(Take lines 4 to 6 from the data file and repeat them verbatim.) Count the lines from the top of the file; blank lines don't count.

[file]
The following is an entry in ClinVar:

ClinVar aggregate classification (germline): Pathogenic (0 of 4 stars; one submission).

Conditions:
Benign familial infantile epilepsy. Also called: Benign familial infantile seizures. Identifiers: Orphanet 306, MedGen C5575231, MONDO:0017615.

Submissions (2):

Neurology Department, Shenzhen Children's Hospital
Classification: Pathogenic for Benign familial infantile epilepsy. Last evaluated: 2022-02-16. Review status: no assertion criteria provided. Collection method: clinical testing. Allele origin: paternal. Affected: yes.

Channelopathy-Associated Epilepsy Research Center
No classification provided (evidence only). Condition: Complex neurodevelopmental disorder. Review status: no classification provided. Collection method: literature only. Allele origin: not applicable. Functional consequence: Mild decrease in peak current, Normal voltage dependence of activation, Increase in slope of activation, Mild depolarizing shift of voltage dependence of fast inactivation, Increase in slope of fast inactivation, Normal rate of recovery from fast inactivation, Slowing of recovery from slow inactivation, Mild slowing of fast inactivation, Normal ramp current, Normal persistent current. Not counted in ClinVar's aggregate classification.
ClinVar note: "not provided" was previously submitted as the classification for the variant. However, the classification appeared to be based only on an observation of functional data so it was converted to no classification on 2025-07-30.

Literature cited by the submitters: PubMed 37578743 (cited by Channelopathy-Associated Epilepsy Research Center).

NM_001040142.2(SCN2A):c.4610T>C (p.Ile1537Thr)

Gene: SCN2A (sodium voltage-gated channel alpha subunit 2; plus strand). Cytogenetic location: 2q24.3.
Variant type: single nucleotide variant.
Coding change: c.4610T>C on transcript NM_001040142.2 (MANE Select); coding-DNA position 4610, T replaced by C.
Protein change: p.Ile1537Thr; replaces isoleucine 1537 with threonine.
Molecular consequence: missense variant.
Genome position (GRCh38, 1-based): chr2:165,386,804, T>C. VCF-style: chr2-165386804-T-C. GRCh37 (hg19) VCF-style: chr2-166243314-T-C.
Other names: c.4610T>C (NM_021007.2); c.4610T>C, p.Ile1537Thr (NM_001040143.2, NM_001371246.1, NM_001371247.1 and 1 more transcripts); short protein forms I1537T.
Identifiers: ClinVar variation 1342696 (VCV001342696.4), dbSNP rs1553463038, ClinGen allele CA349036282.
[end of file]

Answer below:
Benign familial infantile epilepsy. Also called: Benign familial infantile seizures. Identifiers: Orphanet 306, MedGen C5575231, MONDO:0017615.

Submissions (2):

Neurology Department, Shenzhen Children's Hospital